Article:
The sex case against former International Monetary Fund chief Dominic Strauss-Kahn gets stranger by the day. And there's more to it than meets the eye.
Bloomberg reports that Manhattan District Attorney Cyrus Vance Jr. will ask a judge to dismiss sexual-assault charges against Dominique Strauss-Kahn because they'd be difficult to prove beyond a reasonable doubt.
Christopher Dickey in the Daily Beast says the problem lies with the big holes in the testimony of his accuser, hotel maid Nafissatou Diallo. "If the criminal charges are indeed dismissed, there is "definitely not" any way that Diallo or her attorneys can compel Strauss-Kahn to stay in the United States … And the civil case is not expected to come to trial for two years in the best of circumstances. By then, Strauss-Kahn could be on his way to rebuilding the political career that was shattered by his arrest, and he may have regained public sympathy in France, where his friends and defenders have excoriated the American legal system."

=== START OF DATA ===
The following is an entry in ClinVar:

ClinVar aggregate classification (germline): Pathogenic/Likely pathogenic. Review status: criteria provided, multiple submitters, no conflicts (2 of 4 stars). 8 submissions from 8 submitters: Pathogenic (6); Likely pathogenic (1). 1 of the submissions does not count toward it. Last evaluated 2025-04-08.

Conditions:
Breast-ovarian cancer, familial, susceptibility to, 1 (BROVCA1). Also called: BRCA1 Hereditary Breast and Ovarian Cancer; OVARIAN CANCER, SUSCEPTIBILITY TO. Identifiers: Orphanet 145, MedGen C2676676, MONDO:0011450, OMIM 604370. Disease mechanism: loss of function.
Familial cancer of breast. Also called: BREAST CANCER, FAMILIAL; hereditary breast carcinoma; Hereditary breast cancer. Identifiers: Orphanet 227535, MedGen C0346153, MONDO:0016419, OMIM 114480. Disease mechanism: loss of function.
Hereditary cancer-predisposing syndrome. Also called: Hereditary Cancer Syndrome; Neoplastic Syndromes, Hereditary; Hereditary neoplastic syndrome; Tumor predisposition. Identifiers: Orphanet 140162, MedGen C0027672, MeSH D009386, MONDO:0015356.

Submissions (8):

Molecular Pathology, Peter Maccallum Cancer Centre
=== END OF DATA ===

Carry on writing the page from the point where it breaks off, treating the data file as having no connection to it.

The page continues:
The New York Times reports that there is a political agenda. It's all about shoring up the defences of Manhattan District Attorney Cyrus Vance. "Still, several legal and political insiders pointed to a number of factors that could affect Mr. Vance's job security: He replaced a very popular, long-tenured district attorney in Robert M. Morgenthau; he is running a prosecutor's office that gets much more attention than the others in the city; and, because he is in only his second year in the position, his reputation is not yet firmly established. One political strategist, who asked not to be identified because he did not want to offend Mr. Vance, said the district attorney could be in danger of losing re-election only if other negative or embarrassing cases for him lie ahead."
According to the New York Times, the bluntest assessment came from a former prosecutor who talked on the condition of anonymity. "Still, from a purely political perspective, dismissing the case would be Mr. Vance's best option…Dropping the case would lead to short-term criticism, but it would eventually disappear, the former prosecutor said."